In the beginning

Column: Prophet’s words echo in our own time

Father Mike Stubbs is the pastor of Holy Cross Parish in Overland Park and has a degree in Scripture from Harvard University.

Father Mike Stubbs is the pastor of Holy Cross Parish in Overland Park and has a degree in Scripture from Harvard University.

by Father Mike Stubbs

Various teachers will stress different points of morality according to the times in which they live and experiences they themselves have undergone personally.

For example, someone living during a period of sexual licentiousness might emphasize sexual morality. Someone living in an era of atheism might emphasize the importance of remaining faithful to God by carrying out the religious obligations of worship and prayer. Different teachers will emphasize different points of morality as they see the need for them.

The prophet Amos is famous for criticizing sins against economic justice. Sunday’s first reading, Am 8:4- 7, reflects this concern of his. By imagining the thoughts of those planning to sin against the poor, he compiles a list of their misdeeds. Their greed causes them to begrudge the Sabbath rest which cuts into their sales: “When will the new moon be over, that we may sell our grain, and the sabbath, that we may display the wheat?”

Similarly, their greed leads them into blatant dishonesty and cheating: “We will diminish the ephah, add to the shekel, and fix our scales for cheating.” Their greed also causes them to ignore the plight of their fellow human beings and to minimize their worth: “We will buy the lowly for silver, and the poor for a pair of sandals.” By this, they fall into the ultimate economic sin of slavery, which views human beings as property to be bought and sold.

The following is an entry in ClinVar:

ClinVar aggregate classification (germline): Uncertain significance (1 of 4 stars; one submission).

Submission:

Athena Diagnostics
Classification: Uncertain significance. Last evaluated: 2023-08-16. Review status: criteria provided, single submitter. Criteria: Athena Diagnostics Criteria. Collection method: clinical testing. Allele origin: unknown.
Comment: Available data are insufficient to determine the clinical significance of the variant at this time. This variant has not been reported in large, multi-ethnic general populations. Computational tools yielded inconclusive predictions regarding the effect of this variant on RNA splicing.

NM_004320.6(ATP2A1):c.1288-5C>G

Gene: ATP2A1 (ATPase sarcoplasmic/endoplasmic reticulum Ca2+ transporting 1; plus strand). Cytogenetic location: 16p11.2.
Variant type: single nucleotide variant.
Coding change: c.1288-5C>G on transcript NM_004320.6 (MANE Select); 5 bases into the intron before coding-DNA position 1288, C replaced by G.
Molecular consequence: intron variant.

Evidently, Amos witnessed these sins being committed. That is why he weighs in against them. He lived during a period of relative prosperity, in the eighth century before Christ, in the northern kingdom of Israel. There were many who prospered, but often it was at the expense of those who carried little clout in society.

For example, widows and orphans had no one to defend them from unscrupulous predators. Those dealing with physical handicaps had great difficulty In making it in the world. Often, they were reduced to begging. All these tended to suffer economically.

The economic sins that the prophet Amos criticized unfortunately continue on in our own day. Greed led to dishonesty in the stock market, which caused investors to lose millions in their savings. Even slavery continues in our day, only now we call it human trafficking. The prophetic words of Amos still ring true.

That is why the Catechism of the Catholic Church re- minds us: “‘The Church’s love for the poor…is a part of her constant tradition.’ This love is inspired by the Gospel of the Beatitudes, of the poverty of Jesus, and of his concern for the poor. Love for the poor is even one of the motives

for the duty of working so as to ‘be able to give to those in need’” (no. 2444).

About the author

Fr. Mike Stubbs

Leave a Comment